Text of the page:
Thursday, March 17, 2005

Powerful Tool - Blind Play

I am about to reveal the most powerful tool in your poker arsenal. It is a play that, if used correctly and with proper timing, can make you a few bb’s a night that would have gone to someone else’s stack. Just like all tools, position is the most important rule to keep while using this tool and it particular works well in the blinds.

Got your pencil and paper ready? Here it is: Bet. I know obvious right? So many times, lately, I have seen someone limp and check down and some one hit an “x” card on river to win. Then you hear “That hand never wins for me”.

I have paid special attention to some details lately thanks to The Poker Tracker Guide (Get It!) and a comment from Harrington’s book that says pay attention to the perception of the table you are playing at AND the perception the table may have on you. Now, I use Poker Tracker and Gametime+ to help with my perception of the table but honestly have not given the tables perception of me much thought. I am a tight player, weak/tight at times and working on being more aggressive. So with this perception, hopefully, being projected, why not take advantage of it.

Yes, Harrington’s book is NL but I think this principle carry’s over to limit also. If you are playing at the 50+% seeing the flop tables and you couldn’t get someone to fold if you show them your cards, this will probably not work for you. As a matter of fact, betting works better against solid players capable of laying down a hand or a draw. I usually look for a solid player or two before I sit down, but table dynamics is another post all together.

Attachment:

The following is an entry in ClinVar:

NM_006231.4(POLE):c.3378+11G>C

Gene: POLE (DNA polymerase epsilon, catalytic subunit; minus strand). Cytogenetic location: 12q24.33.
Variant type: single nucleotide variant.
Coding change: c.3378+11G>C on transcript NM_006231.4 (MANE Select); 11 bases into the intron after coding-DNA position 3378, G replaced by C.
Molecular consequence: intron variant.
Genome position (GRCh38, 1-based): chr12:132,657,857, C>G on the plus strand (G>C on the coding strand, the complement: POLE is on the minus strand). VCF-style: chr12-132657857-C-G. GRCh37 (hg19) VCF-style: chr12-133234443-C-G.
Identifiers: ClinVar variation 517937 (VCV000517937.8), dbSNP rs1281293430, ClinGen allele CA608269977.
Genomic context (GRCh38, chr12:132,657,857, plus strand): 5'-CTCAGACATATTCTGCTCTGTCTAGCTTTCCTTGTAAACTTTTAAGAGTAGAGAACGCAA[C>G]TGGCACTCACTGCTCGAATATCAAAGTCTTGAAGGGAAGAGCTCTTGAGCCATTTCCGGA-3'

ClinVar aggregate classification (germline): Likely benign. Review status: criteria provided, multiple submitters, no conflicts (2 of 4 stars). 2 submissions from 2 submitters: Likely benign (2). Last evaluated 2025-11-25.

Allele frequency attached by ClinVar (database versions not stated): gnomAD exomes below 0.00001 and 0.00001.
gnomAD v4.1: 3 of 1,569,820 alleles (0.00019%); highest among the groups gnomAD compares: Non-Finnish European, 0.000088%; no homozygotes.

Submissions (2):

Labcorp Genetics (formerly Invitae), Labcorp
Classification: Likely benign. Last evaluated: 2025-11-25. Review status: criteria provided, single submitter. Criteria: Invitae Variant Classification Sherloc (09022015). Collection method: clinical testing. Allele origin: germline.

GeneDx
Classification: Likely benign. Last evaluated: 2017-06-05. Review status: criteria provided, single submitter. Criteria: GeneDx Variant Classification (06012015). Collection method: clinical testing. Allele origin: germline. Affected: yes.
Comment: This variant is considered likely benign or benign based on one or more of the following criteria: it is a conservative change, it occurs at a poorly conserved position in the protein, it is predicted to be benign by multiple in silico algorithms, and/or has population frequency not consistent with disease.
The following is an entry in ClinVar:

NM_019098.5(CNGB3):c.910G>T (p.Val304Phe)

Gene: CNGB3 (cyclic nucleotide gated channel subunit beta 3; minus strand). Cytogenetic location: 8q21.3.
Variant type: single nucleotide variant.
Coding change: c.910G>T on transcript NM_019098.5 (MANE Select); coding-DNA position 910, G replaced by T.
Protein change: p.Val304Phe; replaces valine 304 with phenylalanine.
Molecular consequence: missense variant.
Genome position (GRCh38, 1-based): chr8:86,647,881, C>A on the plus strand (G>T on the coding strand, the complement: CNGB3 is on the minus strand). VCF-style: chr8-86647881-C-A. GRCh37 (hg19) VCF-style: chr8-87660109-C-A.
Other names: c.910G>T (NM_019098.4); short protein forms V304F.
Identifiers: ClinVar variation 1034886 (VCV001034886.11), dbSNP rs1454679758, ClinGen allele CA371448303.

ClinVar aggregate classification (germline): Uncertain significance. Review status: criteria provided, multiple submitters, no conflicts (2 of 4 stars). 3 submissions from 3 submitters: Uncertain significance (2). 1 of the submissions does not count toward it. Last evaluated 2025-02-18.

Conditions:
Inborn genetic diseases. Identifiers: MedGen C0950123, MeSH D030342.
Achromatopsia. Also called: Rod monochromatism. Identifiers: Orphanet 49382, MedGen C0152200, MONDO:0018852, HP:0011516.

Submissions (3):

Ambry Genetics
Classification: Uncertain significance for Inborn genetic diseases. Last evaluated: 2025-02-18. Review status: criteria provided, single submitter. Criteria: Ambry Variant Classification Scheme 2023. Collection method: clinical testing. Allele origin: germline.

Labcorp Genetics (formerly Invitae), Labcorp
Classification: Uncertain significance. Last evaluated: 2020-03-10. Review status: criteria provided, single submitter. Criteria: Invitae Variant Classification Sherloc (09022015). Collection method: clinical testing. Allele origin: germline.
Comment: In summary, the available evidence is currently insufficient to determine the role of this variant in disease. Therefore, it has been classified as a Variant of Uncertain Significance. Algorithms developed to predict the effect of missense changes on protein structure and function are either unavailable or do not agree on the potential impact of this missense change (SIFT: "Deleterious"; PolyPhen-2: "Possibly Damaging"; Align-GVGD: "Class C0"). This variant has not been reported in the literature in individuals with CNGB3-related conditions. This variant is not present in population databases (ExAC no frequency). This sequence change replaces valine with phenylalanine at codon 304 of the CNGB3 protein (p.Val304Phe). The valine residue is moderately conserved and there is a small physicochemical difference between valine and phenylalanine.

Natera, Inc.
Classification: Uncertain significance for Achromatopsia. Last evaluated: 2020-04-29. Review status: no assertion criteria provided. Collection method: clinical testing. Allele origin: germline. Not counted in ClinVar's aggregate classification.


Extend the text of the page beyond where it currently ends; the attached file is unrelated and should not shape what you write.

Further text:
As I alluded to earlier, position plays a big part in the success of a timely bet. I set out to improve my blind winning percentage by a few points or so. So I made a conscious decision to be more aggressive post flop from the blind. So during a session, if I played the blinds in a normal situation (I didn’t go out and try to play every blind) I bet out on the flop, no matter what. I was prepared to abandon this “experiment” if I was losing a lot of money and also folded to any resistant (raises) if I had missed all together. A few times when I bet out from BB and SB, it was folded around. That was the most suprising, to me, results of the experiment. The majority of the other times the bet put me heads up which made the betting on turn and river easier, if I went that far. Then a few times the fold was easy and no doubt I was beat. The blinds are –EV still but not nearly as bad as before.

I ended this experiment early because a couple players caught on to what I was doing, one even slyly commented in the chat one time. (I have played with him some before). I learned something though. I used to only semi-bluff out of the blinds, I either had a hand, a good draw or a piece of it and a good read on my opponent. Now I am going to use a trigger (if both cards are red for example) to decide when I bet out the blinds no matter what.

Like all things, over use can be bad. Even the slightly less astute players will figure out you can’t have a hand in the blind EVERYTIME. The blinds don’t have to be a huge money pit either. According to the Poker Tracker Guide my blind play was on the lower end of the “acceptable” levels, so this is one weak spot that has been reinforced. Now on to the others! (I tend to like AA and KK - A LOT!)

Till Next Time!

1 comment:

skitch said...

I don't know how much you play live, but I love betting out from the blinds, especially if there's a pre-flop raiser in MP or LP. The looks on their faces is priceless when I toss out a bet with a Ten high flop.

Maybe I've found the world's most passive players, but they deserve to lose their money if they raise preflop, then call a flop bet and fold to a turn bet.